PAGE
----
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Effects of International Competition on Small Wholesale and Retail Trade Firms

Research Summary: Effects of International Competition on Small Wholesale and Retail Trade Firms
by Robert M. Feinberg, Washington, DC 20016


A previous study for the Office of Advocacy by Robert Feinberg found international pressures on small manufacturers with fewer than 20 employees, but the effects on larger manufacturers were limited.1 This study examines the effects of international pressures on small firms in industries further down the value chain, the wholesale and retail trade industries

Overall Findings

As is the case for manufacturers, the exit rates of small wholesalers increased as a result of international pressure in the form of real exchange rate appreciation. In contrast to the findings for manufacturing, the increase in exit rates for wholesale trade firms was true for all firm size classes studied, not just the smallest. Small wholesalers, rather than being able to take advantage of the lower prices for imports, are closely tied to domestic manufacturers. On the other hand, small retailers other than automobile dealers were found not to be affected by international competition.


  • Annual establishment exit rates (the percent of closed establishments divided by the total number of establishments) in the retail sector were on average about 2 percent higher than those for the wholesale sector for each of the four firm size classes.
  • Consistent with previous business turnover studies, annual exit rates were higher for smaller size classes, across industries.
  • As expected, the state of the economy is a primary factor in the exit rates of wholesale and retail trade firms, as reflected in the impacts of changes in gross domestic product, employee compensation and interest rates. The business cycle and cost pressures affect exits.
  • The econometric models found that “dollar appreciation seems to have a strong adverse impact on wholesalers.” This effect increased with firm size. The study suggests that the success of wholesalers is more tied to domestic manufacturers than might have been expected.
  • International pressures via real exchange rate changes did not have a noticeable effect on small retailers except for small auto dealers. This is a sign that auto dealers are more tied to domestic manufacturing than to imports.
  • The exit rate of very small retailers (1-9 employees) increased with the growth of retailers with 500 or more employees, an indication of a potential “big box store effect.” More research would be needed to see if crowding out is occurring.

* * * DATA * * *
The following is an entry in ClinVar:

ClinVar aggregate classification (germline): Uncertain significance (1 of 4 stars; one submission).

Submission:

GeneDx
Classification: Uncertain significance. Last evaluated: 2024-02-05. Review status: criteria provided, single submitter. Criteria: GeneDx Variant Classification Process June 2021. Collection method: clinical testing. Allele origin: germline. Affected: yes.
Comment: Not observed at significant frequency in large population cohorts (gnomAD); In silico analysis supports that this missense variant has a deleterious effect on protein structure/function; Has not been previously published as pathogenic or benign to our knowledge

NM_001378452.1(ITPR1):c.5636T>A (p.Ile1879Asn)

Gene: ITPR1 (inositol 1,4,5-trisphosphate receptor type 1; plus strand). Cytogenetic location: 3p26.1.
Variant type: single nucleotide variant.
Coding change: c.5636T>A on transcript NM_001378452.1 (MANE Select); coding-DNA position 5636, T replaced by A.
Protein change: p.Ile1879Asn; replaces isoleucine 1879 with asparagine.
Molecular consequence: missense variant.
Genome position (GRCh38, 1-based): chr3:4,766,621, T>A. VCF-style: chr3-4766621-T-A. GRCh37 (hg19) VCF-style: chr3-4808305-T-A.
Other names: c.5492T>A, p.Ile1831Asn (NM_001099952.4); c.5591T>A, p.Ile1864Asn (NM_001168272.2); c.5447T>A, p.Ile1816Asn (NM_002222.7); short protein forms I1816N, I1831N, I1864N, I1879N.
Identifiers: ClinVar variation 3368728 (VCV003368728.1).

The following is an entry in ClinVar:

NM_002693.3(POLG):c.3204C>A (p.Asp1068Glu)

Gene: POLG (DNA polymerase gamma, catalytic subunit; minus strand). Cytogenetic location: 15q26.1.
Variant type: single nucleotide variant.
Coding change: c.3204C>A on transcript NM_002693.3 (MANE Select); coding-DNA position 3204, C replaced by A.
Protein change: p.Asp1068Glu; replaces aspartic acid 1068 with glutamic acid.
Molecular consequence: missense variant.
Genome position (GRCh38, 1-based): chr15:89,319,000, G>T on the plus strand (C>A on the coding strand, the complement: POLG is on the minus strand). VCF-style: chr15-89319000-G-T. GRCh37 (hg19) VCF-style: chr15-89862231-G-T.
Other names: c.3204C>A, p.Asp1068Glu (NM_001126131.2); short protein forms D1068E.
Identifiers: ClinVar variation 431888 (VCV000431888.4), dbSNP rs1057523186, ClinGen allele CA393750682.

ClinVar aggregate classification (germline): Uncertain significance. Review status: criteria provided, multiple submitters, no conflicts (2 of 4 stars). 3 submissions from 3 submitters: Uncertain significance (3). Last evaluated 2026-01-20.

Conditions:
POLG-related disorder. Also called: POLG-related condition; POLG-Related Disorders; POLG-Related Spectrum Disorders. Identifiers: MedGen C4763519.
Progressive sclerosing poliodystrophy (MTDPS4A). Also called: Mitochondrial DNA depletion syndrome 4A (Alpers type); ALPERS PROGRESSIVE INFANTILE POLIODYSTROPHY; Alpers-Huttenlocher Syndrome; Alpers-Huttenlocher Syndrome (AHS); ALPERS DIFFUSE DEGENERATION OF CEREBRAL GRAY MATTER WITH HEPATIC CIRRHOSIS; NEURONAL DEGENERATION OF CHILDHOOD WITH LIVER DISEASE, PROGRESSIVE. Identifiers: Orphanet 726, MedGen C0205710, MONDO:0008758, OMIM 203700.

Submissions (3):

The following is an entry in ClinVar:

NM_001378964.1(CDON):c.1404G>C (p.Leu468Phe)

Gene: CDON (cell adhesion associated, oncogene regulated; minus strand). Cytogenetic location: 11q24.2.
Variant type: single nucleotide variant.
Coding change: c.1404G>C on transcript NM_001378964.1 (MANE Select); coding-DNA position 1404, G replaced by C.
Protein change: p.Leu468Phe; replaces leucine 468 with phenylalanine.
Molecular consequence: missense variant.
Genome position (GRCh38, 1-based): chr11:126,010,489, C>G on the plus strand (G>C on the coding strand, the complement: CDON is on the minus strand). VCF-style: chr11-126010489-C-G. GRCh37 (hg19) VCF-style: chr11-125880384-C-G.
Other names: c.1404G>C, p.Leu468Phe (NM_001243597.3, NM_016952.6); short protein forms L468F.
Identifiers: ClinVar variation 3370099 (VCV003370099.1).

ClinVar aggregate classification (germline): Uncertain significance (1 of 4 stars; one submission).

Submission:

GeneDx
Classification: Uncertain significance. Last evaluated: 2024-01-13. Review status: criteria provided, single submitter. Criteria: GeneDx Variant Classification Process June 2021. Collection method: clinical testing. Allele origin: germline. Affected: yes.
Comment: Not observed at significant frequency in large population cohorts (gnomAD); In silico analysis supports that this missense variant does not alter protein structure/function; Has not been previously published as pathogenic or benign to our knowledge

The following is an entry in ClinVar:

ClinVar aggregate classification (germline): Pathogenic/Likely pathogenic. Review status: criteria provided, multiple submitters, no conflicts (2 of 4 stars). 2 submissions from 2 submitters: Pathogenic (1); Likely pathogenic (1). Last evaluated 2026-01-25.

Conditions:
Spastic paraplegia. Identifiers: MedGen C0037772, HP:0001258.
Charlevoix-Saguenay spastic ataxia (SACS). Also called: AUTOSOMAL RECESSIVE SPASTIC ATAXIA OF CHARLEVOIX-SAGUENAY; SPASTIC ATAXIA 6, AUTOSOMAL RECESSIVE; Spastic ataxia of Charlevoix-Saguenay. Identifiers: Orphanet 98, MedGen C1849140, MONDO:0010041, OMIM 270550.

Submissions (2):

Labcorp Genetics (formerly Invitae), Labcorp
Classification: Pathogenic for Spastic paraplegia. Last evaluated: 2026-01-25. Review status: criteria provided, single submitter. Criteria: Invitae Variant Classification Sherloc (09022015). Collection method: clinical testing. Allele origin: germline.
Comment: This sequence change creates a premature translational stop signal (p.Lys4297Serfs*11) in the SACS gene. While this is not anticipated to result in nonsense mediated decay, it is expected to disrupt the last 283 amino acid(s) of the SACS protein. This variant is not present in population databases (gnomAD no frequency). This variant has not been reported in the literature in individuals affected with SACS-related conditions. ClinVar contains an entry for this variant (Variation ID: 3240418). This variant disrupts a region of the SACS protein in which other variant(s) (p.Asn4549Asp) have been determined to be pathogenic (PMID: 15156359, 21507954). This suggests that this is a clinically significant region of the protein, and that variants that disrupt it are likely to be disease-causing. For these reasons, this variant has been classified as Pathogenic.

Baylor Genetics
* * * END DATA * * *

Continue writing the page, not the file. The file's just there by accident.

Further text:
• Small wholesalers did not show signs of a crowding-out effect from large wholesalers with more than 500 employees.

Scope and Methodology

The study determines international competition effects from 1990 to 2005 on the survival of small wholesalers and retailers using econometric models. Firm employment size categories of 1-9, 10-19, 20-99 and 100-499 employees were evaluated for about 50 wholesale and retail trade industries. Establishment exits by employment size of firm were used as a proxy for firm exits, which is very accurate for the small size categories, but breaks down as firm size increases. (A firm is an aggregation of an entire business including all locations, while an establishment is one business location. Where a firm has only one business location, the firm equals the establishment.) Dependent variables included exchange rates, annual changes in U.S. gross domestic product, changes in labor compensation, the prime rate, the growth in the number of establishments in firms with more than 500 employees and whether the industry is focused on durable or nondurable goods. Some dependent variables were lagged one year to indicate causation (rather than correlation) with exit rates. In addition to the U.S. Census Bureau, sources included the New York Federal Reserve Board. The U.S. Census Bureau’s Statistics of U.S. Businesses (partially funded by the Office of Advocacy) switched industry retail codes in 1998, forcing an analysis of two separate time periods; codes for wholesalers were similar enough to allow one time period for analysis.

This report was peer reviewed consistent with the Office of Advocacy’s data quality guidelines. More information on this process can be obtained by contacting the director of economic research at advocacy@sba.gov or (202) 205-6533.

To view the complete report, please see the attached document below.

Friday, May 1, 2009